WASHINGTON (Reuters) - Christian church leaders and lay people are taking an usually prominent role in the U.S. anti-war movement, arguing that an attack against Iraq would not fit the theological definition of a "just war."
Leading Catholic, Methodist, Presbyterian and Lutheran clergy have for months been issuing statements and writing petitions against the war and urging their followers to join anti-war demonstrations. A leading Methodist bishop even recently appeared on a television commercial against the war.
"The churches are very intensely involved in all aspects of the peace movement. They are playing a very visible and active role and they are equally involved behind the scenes in fundraising, grassroots organizing and just rolling up their sleeves and working," said Tom Andrews, a former Democratic member of Congress who now serves as national director for Win Without War, an umbrella anti-war group.
Barbara Epstein, a history professor at the University of California, Santa Cruz, said church leaders had opposed many past U.S. wars but the extent of their involvement this time was remarkable.
"We see an extensive and growing role of the churches which is very remarkable and is greater than we have seen before," said Epstein, who has studied previous anti-war movements.
That is not to suggest that a majority of U.S. Christians oppose President Bush on Iraq. Many Protestants and Catholics do not agree with their leaders and polls suggest the president enjoys overwhelming support from southern conservatives, many of whom are evangelical Christians.
Richard Land, speaking for the 16 million-member Southern Baptist Convention, the largest denomination in the United States, recently wrote to Bush assuring him that the Iraqi threat satisfied the conditions of a "just war."
The same split emerged in the 1991 Gulf War, when some Protestant and Catholic leaders raised moral concerns about the U.S. military campaign to expel Iraq from Kuwait. But protests then were on a much smaller scale.
At the heart of the debate is the Christian doctrine of a just war, first formulated by St. Augustine in the 5th century and built upon by later generations.
"In religious terms, the issue comes down to the just war tradition, which holds that religion can sanction the constrained use of violence but only if certain conditions are fulfilled," said Frank Kirkpatrick, a professor of religion at Trinity College in Hartford, Connecticut.
The current formulation lays out seven principles under which war is permissible: to resist aggression or to defend its victims; it should be waged to secure just goals; it should be a last resort; it should be waged by a legitimate legal authority; it should be limited in scope; its human cost should be proportionate to the good it is intended to achieve, and it should exclude civilians and noncombatants.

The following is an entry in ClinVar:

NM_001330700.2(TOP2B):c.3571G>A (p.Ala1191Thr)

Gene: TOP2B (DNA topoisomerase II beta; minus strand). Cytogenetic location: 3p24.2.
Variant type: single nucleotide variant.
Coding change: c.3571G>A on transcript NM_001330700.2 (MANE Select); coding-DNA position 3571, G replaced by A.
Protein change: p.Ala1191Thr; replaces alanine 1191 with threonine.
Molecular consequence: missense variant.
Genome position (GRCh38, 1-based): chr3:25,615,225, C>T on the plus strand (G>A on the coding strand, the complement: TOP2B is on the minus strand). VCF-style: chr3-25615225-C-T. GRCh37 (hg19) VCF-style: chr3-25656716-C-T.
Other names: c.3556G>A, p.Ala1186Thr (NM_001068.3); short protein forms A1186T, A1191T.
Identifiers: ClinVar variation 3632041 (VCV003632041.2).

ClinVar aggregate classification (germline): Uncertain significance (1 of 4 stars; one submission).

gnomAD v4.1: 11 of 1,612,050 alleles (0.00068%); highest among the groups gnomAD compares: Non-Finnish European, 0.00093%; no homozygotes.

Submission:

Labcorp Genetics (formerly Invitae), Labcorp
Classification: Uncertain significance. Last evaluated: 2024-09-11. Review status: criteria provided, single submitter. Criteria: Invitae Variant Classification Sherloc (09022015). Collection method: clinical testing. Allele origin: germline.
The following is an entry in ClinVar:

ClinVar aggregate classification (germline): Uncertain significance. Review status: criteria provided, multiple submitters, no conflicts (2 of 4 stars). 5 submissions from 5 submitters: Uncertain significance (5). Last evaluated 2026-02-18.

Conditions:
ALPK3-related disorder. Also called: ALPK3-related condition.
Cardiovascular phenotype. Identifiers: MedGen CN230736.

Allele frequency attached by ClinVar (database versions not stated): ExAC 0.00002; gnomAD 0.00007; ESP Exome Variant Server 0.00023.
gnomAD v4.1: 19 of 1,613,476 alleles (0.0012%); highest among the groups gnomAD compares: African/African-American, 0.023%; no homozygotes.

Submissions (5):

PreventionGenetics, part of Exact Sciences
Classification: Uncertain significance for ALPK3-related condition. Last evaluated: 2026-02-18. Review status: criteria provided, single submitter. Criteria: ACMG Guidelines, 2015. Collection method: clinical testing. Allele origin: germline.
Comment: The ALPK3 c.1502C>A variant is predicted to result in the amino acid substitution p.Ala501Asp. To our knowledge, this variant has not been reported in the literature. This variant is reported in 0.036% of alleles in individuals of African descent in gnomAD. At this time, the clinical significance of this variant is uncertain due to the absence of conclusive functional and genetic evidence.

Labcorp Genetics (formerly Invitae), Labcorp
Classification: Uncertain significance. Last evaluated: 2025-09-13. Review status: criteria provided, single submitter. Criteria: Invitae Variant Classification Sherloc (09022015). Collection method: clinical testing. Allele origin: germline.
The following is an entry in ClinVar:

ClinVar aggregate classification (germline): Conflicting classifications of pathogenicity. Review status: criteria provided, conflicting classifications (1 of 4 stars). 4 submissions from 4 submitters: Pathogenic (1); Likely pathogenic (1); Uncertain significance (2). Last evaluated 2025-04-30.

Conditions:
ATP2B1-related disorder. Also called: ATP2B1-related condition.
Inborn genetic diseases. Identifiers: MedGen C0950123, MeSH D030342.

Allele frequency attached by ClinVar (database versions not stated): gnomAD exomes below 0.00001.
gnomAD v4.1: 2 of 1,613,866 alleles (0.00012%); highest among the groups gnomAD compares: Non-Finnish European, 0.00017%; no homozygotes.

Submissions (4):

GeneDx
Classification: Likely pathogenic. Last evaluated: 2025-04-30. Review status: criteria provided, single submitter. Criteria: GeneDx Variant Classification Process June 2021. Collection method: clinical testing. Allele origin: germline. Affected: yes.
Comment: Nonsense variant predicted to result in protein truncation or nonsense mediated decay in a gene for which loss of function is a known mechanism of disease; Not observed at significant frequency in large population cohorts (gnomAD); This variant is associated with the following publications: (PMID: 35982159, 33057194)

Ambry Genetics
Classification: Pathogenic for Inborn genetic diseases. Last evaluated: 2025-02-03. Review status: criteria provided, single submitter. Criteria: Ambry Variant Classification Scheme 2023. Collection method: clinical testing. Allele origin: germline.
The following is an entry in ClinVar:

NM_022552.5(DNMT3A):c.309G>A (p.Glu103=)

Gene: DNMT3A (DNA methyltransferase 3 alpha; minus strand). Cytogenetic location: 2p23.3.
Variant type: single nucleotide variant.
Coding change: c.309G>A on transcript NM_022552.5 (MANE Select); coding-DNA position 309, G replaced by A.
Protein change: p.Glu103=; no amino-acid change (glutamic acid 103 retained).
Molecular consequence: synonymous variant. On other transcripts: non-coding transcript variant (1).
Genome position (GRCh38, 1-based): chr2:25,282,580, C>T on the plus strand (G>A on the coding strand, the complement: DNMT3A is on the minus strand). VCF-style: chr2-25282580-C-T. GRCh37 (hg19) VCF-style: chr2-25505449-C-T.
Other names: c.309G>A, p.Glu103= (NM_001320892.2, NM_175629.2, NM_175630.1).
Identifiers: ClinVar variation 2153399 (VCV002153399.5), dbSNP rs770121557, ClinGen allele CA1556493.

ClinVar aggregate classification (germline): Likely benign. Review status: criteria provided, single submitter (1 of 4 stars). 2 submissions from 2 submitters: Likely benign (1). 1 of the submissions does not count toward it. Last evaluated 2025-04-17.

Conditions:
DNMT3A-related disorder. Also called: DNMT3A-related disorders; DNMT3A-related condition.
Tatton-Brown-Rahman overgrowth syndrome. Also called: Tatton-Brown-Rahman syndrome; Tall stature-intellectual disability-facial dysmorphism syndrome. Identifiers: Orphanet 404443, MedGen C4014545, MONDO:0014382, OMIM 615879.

"The key provision is the one referring to war only as a last resort. That's where most of the churches feel that Bush has not yet made his case," said Kirkpatrick.
Bush acknowledged the debate in his State of the Union address last week when he said, "If war is forced upon us, we will fight in a just cause and by just means."
Some of the language of church leaders against the war has been surprisingly vehement. United Methodist Board of Church and Society director Jim Winkler caused a stir in religious circles in September 2002 when he stated it was "inconceivable that Jesus Christ would support this proposed attack."
A few weeks later, the Methodists wrote to Bush, who is a member of their church, saying, "A preemptive war by the United States against a nation like Iraq goes against the very grain of our understanding of the gospel, our church's teachings, and our conscience."
More recently, Frank Griswold, presiding bishop of the Episcopal Church, got into a public dispute with former President George Bush, father of the present incumbent.
In an interview with a religious news service, Griswold said, "We are loathed and I think the world has every right to loath us ... I'd like to be able to go somewhere in the world and not have to apologize for being from the United States."
The elder Bush, who is an Episcopalian, said, "I found these particular quotes to be offensive. And knowing the president as I do, I found them uncalled for."
Spurred by statements from Pope John Paul II, who last month implored Washington to look for peaceful ways to settle its differences with Iraqi leader Saddam Hussein, Catholic leaders have also spoken out strongly against the war.
New York Cardinal Edward Egan recently called for U.N. weapons inspectors to be able to continue their work in Iraq. During a teleconference for priests, Egan said that justifying war requires "clear and certain knowledge of a clear and certain danger."
George Weigel, a prominent Catholic commentator and biographer of Pope John Paul II, said just war theory needed to be updated to meet new conditions, specifically the emergence of international terrorism and the spread of weapons of mass destruction. He believes war against Iraq is justified.
"Some of these clerical opponents of war have given themselves over to a functional pacifism, a conviction that there are virtually no circumstances in which the proportionate and discriminate use of armed force can serve the goals of peace, order, justice and freedom," he said.
"The evangelical churches seem to have a clearer understanding of what
wickedness can do in the world, a realization of the reality of evil,"